Travel to U.S.: West: Downtown Dallas II
Downtown II is the downtown of office buildings, almost empty at night. It emerged in the 1970s and went through a long decline after the collapse of oil prices in the 1980s.
The city's skyline from the northwest, from a pond in the floodplain of the Trinity. One of the two confining dikes can be seen stretching behind the tree at the left.
A closer view, still from within the floodplain. The tallest building is the Bank of America building, from 1985. To its left, the square building with a steel tower is the Renaissance Tower of 1974. The glass-wrapped arrow is Fountain Place, from 1986. To its left is the pyramidal Trammell Crow Tower of 1985 and, behind it to the right, the keyhole-slotted JP Morgan Chase Tower of 1987. The skyline, in short, underwent massive revision in the early 1980s. Nothing over 300 feet has been built downtown since then.
From the Commerce Street Viaduct, the skyline is still dominated by the Bank of America, Renaissance, and JPMorgan towers. The names are less permanent than the buildings themselves: Bank of America was originally First Interstate Bank, the Renaisance was originally First International, and JPMOrgan Chase was originally Bank One.
The view from the historically important corner of Pacific Avenue and North Hawkins, where the first two railroads of Dallas crossed. The warehouse sits approximately on the site of the old station. Comerica (originally Bank One) is the barrel-vaulted tower on the left; the pyramidal Trammell Crow is on the far right. Behind the warehouse is the erstwhile Adam's Mark Hotel, once again a Sheraton, as it was when it opened in 1959 as part of Southland Center. Southland was originally an insurance company, but it grew to include the ice company that had itself grown to include 7-Eleven. The hotel is the biggest in Dallas.
Like many American downtowns, Dallas has a downtown that's wrapped in freeways. They're supposed to improve access, of course, but they also wall downtown off from the surrounding neighborhoods. In some cases, that's their intention--to protect businessmen from mostly black neighborhoods. In the process, they make downtown a pedestrian island.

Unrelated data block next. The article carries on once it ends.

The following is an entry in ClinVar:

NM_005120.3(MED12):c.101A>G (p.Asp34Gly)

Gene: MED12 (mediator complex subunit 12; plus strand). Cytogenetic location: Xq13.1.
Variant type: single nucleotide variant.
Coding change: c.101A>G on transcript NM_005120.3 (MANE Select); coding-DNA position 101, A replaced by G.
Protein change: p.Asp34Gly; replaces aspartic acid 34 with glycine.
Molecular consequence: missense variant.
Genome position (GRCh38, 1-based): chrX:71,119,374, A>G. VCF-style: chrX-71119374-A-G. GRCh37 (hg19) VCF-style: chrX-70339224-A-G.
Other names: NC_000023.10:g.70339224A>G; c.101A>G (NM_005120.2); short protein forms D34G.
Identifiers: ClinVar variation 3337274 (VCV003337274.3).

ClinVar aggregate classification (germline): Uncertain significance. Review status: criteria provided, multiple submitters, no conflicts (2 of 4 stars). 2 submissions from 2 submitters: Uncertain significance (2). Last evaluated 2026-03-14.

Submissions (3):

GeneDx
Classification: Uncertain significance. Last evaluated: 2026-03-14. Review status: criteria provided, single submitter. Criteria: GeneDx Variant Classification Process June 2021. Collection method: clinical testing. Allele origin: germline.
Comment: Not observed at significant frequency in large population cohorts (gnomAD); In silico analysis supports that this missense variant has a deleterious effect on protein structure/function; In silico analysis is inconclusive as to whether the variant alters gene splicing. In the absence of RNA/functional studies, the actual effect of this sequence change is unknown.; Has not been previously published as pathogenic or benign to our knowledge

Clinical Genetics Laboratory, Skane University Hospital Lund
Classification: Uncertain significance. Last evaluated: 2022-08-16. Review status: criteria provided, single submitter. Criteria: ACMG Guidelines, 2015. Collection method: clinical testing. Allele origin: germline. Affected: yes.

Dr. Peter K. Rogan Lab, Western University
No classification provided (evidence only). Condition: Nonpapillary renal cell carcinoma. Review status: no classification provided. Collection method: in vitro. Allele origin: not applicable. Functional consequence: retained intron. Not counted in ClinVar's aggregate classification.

A perfect example of an urban landscape hostile to human beings. Downtown is to the right; Uptown is to the left. To its credit, the city is now planning to build a 5-acre park that will roof this same freeway and provide a much better path for pedestrians.
The city's first skyscraper, the Praetorian Building of 1910, hides under a skin applied in 1960.
The Praetorian, here from another angle, has been empty since sometime in the late 1980s. Easy to overlook today, it must have once seemed huge in a city where most downtown buildings were like its neighbors shown here.
Southland Center, 100 feet higher than anything else in the city when it was built in 1959. The architect was Welton Becket, a prolific firm in California. Since this picture was taken, the hotel has been reflagged a Sheraton, which coincidentally is what it was when it opened fifty years ago.
The Bank of America Tower. A twin tower was planned but never built.
In different light.
Fountain Place, designed by Pei Cobb Freed.
All three of these buildings--JP Morgan Chase from 1986, the San Jacinto Center from 1982, and the Trammell Crow Building from 1985--were built by Trammell Crow. The central one is a copy of yet another Crow building, one in San Francisco. The church was built as the Cathedral of the Sacred Heart and dedicated in 1902. In 1975 the nearby Our Lady of Guadalupe was closed and merged with the cathedral, which was renamed Cathedral Santuario de Guadalupe. The white building to its right is the Belo Mansion, shown in the previous folder.
The former Grand Hotel, which opened as the Dallas Statler Hilton in 1956. It's been closed since 2001. Its flat-slab concrete floors were innovative.
Here it rises over the construction of an underground garage, which is to be roofed with a park.
The Reunion Tower, part of the Hyatt Regency Hotel from 1978. This was another Welton Becket project, 20 years after the Southland Center. The name Reunion comes from La Reunion Colony, a Fourier-style utopian venture in the 1850s.
The last gasp of a residential downtown: the grim Manor House of 1966. No new residential construction would take place downtown for another 40 years.
About as overbearing as a building can be: the aloof City Hall, designed by no less than I.M. Pei and opened in 1978.
The periphery of downtown has suffered, too, with the exception of the north side. Here: a motel on U.S. 80 a mile west of downtown.
A strip mall on the south side of downtown, perhaps a 10 minute walk from Neiman-Marcus.
Several miles to the south, at Hatcher and Harwood, the Southland Terraces were built mostly in 1926. Only 60 of the 230 apartments are presently occupied. Rents start at $300 a month. The local manager says, "It's tough, it's hard, it's nerve racking. And I go to bed crying many nights." A long time resident says, "These used to be beautiful." (Scott Goldstein in DMN, 25 Nov 06)
A motel on U.S. 77 north of downtown.
The swimming pool has been filled in and has become a little pasture.
Meanwhile, the Trinity flows along. A hotly debated plan has the city building a new bypass highway at the edge of the floodplain. I-35 is too congested, the argument goes, and the new road won't disturb plans for developing a park along the river.
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